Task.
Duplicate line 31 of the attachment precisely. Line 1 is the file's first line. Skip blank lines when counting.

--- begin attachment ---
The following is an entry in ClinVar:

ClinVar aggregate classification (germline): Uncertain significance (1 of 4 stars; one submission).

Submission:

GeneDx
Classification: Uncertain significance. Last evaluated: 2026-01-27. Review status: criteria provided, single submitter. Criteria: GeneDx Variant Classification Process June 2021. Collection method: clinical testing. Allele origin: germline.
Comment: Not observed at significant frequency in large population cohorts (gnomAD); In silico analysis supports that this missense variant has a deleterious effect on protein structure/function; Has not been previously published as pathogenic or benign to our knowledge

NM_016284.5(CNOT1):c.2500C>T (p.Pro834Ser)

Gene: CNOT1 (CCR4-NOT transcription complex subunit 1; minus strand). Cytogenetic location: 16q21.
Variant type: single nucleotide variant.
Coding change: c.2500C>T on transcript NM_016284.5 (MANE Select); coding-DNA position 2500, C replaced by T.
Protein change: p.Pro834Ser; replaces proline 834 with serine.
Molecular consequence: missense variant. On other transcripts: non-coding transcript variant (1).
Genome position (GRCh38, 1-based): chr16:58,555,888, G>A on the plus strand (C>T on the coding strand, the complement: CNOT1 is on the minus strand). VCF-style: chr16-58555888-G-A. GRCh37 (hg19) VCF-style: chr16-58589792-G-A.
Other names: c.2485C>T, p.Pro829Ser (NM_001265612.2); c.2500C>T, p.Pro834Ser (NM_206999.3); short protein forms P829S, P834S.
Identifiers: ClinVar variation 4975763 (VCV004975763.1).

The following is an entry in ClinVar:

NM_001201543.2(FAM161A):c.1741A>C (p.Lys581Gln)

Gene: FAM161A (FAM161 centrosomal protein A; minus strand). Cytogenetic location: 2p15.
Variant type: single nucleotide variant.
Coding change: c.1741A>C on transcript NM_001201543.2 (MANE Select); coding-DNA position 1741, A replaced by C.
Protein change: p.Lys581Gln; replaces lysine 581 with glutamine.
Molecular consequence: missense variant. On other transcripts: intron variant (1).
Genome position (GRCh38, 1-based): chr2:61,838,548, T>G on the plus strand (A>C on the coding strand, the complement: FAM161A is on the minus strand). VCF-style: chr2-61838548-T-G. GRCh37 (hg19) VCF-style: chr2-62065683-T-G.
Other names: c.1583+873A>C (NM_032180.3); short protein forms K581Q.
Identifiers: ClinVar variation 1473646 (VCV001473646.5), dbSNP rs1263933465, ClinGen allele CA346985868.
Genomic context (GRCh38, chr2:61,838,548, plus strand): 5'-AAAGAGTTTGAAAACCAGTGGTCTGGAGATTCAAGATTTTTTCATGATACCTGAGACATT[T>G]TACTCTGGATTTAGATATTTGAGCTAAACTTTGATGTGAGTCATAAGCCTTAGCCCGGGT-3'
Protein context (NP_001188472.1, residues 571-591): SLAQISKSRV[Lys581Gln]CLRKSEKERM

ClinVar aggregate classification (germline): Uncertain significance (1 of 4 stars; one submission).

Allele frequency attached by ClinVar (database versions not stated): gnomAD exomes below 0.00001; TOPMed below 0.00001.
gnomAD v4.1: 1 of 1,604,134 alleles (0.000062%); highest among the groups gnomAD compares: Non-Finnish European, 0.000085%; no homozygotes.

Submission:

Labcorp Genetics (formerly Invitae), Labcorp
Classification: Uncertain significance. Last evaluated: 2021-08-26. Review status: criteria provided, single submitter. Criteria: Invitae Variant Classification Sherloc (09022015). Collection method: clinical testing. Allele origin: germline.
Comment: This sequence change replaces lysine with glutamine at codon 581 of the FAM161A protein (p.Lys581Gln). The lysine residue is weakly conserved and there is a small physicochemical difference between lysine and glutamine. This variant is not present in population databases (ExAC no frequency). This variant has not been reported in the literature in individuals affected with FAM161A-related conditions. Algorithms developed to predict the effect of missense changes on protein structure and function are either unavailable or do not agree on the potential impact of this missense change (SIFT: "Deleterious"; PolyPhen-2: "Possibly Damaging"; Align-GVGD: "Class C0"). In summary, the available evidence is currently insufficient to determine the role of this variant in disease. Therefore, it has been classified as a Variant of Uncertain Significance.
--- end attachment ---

Submission: